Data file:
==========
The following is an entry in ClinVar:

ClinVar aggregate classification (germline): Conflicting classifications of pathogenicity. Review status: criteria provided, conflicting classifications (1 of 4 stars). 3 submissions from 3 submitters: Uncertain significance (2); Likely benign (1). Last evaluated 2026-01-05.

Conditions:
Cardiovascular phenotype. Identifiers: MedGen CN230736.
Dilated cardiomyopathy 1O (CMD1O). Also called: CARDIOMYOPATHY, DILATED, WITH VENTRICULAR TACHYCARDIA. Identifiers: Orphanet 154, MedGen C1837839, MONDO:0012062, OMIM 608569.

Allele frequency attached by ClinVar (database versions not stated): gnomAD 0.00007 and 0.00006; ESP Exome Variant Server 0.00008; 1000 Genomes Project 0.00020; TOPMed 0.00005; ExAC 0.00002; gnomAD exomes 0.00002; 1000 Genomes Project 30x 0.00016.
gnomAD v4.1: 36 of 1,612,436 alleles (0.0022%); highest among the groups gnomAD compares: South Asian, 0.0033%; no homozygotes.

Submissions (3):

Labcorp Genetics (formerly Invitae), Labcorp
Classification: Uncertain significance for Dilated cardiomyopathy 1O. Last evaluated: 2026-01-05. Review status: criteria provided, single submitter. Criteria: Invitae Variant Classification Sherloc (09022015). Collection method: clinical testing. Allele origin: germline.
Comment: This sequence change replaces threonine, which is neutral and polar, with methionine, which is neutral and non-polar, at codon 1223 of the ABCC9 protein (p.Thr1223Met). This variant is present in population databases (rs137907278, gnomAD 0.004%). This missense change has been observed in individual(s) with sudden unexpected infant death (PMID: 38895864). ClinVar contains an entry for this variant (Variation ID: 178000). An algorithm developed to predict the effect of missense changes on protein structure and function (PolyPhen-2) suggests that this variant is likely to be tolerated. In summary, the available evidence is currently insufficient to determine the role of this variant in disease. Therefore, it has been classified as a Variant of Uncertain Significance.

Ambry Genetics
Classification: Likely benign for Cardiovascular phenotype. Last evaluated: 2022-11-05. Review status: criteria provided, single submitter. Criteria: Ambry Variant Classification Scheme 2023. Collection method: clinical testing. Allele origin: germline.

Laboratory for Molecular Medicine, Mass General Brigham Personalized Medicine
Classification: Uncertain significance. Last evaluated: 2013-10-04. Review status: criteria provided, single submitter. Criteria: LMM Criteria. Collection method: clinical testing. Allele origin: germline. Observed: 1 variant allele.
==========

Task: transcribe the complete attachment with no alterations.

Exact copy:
The following is an entry in ClinVar:

ClinVar aggregate classification (germline): Conflicting classifications of pathogenicity. Review status: criteria provided, conflicting classifications (1 of 4 stars). 3 submissions from 3 submitters: Uncertain significance (2); Likely benign (1). Last evaluated 2026-01-05.

Conditions:
Cardiovascular phenotype. Identifiers: MedGen CN230736.
Dilated cardiomyopathy 1O (CMD1O). Also called: CARDIOMYOPATHY, DILATED, WITH VENTRICULAR TACHYCARDIA. Identifiers: Orphanet 154, MedGen C1837839, MONDO:0012062, OMIM 608569.

Allele frequency attached by ClinVar (database versions not stated): gnomAD 0.00007 and 0.00006; ESP Exome Variant Server 0.00008; 1000 Genomes Project 0.00020; TOPMed 0.00005; ExAC 0.00002; gnomAD exomes 0.00002; 1000 Genomes Project 30x 0.00016.
gnomAD v4.1: 36 of 1,612,436 alleles (0.0022%); highest among the groups gnomAD compares: South Asian, 0.0033%; no homozygotes.

Submissions (3):

Labcorp Genetics (formerly Invitae), Labcorp
Classification: Uncertain significance for Dilated cardiomyopathy 1O. Last evaluated: 2026-01-05. Review status: criteria provided, single submitter. Criteria: Invitae Variant Classification Sherloc (09022015). Collection method: clinical testing. Allele origin: germline.
Comment: This sequence change replaces threonine, which is neutral and polar, with methionine, which is neutral and non-polar, at codon 1223 of the ABCC9 protein (p.Thr1223Met). This variant is present in population databases (rs137907278, gnomAD 0.004%). This missense change has been observed in individual(s) with sudden unexpected infant death (PMID: 38895864). ClinVar contains an entry for this variant (Variation ID: 178000). An algorithm developed to predict the effect of missense changes on protein structure and function (PolyPhen-2) suggests that this variant is likely to be tolerated. In summary, the available evidence is currently insufficient to determine the role of this variant in disease. Therefore, it has been classified as a Variant of Uncertain Significance.

Ambry Genetics
Classification: Likely benign for Cardiovascular phenotype. Last evaluated: 2022-11-05. Review status: criteria provided, single submitter. Criteria: Ambry Variant Classification Scheme 2023. Collection method: clinical testing. Allele origin: germline.

Laboratory for Molecular Medicine, Mass General Brigham Personalized Medicine
Classification: Uncertain significance. Last evaluated: 2013-10-04. Review status: criteria provided, single submitter. Criteria: LMM Criteria. Collection method: clinical testing. Allele origin: germline. Observed: 1 variant allele.